Pay attention, the yield curve just inverted. And we are not talking about some esoteric swap rate most have never heard of. Yesterday the spread between two-and five-year Treasuries fell below zero, the first major inversion of this bull market. The 2- and 10-year spread is the most typical benchmark for gauging an inversion, but the 2- and 5-year is significant. Yield curve inversions are one of the most accurate predictors of recession, with one preceding the previous several recessions.
FINSUM: One very important thing to remember is that it often takes many months (or years) for a recession to begin once a yield curve starts, so there is still plenty of room for the economy (and markets) to run.
This is a day where investors need to take a deep breath. Markets are plunging, the yield curve just inverted, and there are major fears about the durability of the US-China “truce”. One thing to take heart in is that even though they are good predictors, a yield curve inversion doesn’t mean everything. It is important to note that it is the two and five-year Treasuries that have inverted, not the two and ten, which could mean this is just a temporary kink. For instance, in 1998, this pair turned negative without the rest of the curve following suit.
FINSUM: On top of the last point there, remember that inversions don’t cause recessions, they are just the market predicting slower long-term growth. That said, they seem to create self-fulfilling prophecies.
With all the volatility of the last month, and midterms, less focus has been on one of the most ominous of economic signs—the yield curve. Well, Goldman Sachs has just weighed in, warning investors that a yield curve inversion is looming. Goldman went further than to say that 2-years might be flat or overtake 10-years, the bank said that spreads between 2- and 30-year bonds would fall to zero. To put that call into perspective, it would be a narrowing of 50 basis points versus now. Goldman highlighted the move in its top themes to watch for 2019.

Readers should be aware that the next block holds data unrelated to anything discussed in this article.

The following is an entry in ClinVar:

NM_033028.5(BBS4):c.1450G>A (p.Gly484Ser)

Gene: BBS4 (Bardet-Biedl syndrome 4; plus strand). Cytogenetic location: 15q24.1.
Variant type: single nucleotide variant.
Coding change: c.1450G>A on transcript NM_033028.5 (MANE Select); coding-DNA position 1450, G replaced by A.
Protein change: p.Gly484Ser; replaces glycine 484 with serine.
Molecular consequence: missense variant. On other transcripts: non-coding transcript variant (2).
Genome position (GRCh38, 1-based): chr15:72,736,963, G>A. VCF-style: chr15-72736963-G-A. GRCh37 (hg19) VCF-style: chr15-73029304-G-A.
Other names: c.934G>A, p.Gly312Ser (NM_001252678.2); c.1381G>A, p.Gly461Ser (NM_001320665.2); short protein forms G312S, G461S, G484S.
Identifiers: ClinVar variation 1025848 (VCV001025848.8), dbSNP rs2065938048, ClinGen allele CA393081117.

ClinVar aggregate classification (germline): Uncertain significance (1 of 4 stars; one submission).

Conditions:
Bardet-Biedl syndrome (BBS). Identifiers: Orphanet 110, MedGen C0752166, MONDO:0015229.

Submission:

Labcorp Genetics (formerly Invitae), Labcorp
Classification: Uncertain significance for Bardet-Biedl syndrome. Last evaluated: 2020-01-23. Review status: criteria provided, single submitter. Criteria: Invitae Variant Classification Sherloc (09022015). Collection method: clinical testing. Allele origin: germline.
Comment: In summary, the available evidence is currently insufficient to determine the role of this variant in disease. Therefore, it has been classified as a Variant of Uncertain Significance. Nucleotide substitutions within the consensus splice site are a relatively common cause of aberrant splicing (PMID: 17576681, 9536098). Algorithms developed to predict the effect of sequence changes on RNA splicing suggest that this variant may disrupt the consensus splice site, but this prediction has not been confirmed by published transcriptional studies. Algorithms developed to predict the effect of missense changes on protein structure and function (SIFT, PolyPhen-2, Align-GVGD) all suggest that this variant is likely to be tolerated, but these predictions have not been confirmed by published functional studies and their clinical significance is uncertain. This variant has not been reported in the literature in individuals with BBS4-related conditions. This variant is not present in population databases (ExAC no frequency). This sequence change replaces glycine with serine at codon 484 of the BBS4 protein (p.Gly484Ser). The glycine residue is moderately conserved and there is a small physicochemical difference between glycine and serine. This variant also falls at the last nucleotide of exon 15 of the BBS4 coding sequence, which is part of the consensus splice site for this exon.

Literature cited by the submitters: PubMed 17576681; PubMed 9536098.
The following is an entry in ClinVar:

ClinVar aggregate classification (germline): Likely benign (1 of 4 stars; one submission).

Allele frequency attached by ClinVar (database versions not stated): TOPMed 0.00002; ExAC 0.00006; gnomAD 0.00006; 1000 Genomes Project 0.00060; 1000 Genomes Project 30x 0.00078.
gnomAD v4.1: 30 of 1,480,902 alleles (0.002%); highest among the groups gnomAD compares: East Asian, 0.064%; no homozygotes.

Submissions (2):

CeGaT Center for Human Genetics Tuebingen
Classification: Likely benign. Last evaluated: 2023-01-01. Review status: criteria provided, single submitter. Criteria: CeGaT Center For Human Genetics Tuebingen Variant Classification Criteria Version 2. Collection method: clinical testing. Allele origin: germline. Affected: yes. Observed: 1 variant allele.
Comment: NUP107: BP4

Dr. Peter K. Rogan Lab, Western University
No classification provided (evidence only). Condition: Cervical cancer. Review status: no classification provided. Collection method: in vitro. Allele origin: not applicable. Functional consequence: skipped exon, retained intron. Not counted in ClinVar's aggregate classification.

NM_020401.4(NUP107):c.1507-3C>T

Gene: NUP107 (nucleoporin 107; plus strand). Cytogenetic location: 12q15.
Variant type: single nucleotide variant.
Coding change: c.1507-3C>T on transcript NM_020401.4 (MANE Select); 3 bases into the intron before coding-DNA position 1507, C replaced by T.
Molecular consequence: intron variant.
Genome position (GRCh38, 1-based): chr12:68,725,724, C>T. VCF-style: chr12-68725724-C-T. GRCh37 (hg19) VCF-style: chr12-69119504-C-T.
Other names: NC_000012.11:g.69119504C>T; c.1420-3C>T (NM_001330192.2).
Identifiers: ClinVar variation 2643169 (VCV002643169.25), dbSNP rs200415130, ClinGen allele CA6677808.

FINSUM: We have to give Goldman Sachs a little credit here as they have been consistently hawkish about rates for at least a year and are sticking to it. We tend to agree with this view.
Here is something no one was calling for before the election—the yield curve has has flattened considerably since the midterm results. The spread between two- and ten-year Treasuries got as low as 25 basis points. The market thinks the US deficit may be tighter than in an all-Republican scenario, which has sparked a rally in ten-years.
FINSUM: A flattening yield curve on its own does not necessarily indicate recession, but if it does invert, look out, as that is one of the most reliable indicators of a looming slowdown.
Almost all of the market articles regarding the results of the midterms have been about stocks, including which sectors might thrive etc. But the real winner might be the bond market. Treasury yields have fallen and spreads between short and longer term bonds have tightened. The reason why is that traders see the forthcoming US budget as more conservative now that Congress is split. In particular, the market thinks there won’t be a big surge in infrastructure spending, and Treasury bond issuance will probably be tighter, both of which have conspired to boost prices.
FINSUM: It is quite odd to think that the election of a Democrat majority to the House would make the market expect more conservative fiscal policy, but the reality is that a divided Congress will probably be less fiscally loose because of gridlock.